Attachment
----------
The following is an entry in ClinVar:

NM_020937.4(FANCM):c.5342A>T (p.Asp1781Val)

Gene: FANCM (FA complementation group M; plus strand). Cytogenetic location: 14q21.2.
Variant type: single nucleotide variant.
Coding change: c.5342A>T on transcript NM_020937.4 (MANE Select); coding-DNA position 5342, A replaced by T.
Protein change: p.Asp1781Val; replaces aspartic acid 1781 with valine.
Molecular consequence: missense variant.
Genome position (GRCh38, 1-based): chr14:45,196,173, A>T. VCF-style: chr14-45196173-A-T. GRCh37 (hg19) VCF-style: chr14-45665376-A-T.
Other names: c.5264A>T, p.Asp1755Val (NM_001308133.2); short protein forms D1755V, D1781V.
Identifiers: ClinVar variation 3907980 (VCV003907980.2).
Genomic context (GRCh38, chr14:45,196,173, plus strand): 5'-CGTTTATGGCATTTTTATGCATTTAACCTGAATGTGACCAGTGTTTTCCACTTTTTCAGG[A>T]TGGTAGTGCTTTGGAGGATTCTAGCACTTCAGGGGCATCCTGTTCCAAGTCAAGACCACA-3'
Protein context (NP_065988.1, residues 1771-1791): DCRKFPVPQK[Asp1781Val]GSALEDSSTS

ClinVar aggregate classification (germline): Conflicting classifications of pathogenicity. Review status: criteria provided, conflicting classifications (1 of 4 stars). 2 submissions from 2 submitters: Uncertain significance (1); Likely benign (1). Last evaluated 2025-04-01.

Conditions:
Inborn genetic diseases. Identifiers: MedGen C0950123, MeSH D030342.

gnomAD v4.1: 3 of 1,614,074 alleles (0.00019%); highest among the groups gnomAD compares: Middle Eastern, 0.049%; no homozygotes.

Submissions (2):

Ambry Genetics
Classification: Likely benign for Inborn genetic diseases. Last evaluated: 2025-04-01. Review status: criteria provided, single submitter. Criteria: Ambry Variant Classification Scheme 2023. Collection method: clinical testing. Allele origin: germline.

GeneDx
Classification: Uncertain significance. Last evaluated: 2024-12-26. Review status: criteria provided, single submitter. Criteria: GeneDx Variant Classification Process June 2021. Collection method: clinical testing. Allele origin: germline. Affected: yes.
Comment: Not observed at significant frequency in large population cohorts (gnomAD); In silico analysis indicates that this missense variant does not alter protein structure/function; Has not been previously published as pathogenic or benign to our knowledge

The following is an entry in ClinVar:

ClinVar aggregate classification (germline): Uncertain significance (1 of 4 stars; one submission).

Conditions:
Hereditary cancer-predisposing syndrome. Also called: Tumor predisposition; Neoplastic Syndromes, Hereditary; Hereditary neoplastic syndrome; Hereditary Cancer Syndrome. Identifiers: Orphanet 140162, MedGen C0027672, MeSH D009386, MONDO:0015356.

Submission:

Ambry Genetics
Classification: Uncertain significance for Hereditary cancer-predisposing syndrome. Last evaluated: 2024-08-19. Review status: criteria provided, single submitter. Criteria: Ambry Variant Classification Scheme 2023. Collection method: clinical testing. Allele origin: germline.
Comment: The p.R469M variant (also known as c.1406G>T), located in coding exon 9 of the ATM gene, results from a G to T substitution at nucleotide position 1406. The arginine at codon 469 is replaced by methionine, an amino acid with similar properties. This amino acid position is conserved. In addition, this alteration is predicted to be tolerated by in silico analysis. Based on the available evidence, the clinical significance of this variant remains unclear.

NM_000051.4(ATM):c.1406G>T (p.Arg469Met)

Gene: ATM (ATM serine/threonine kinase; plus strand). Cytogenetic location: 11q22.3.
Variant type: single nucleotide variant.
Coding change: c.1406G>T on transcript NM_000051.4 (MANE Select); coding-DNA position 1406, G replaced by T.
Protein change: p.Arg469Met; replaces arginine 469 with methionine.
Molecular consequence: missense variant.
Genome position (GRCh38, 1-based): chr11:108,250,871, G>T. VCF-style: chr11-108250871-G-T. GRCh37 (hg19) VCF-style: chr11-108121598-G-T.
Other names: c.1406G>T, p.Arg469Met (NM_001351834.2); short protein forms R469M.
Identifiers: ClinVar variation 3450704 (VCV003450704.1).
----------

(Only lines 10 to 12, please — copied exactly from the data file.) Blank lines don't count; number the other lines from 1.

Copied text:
Identifiers: ClinVar variation 3907980 (VCV003907980.2).
Genomic context (GRCh38, chr14:45,196,173, plus strand): 5'-CGTTTATGGCATTTTTATGCATTTAACCTGAATGTGACCAGTGTTTTCCACTTTTTCAGG[A>T]TGGTAGTGCTTTGGAGGATTCTAGCACTTCAGGGGCATCCTGTTCCAAGTCAAGACCACA-3'
Protein context (NP_065988.1, residues 1771-1791): DCRKFPVPQK[Asp1781Val]GSALEDSSTS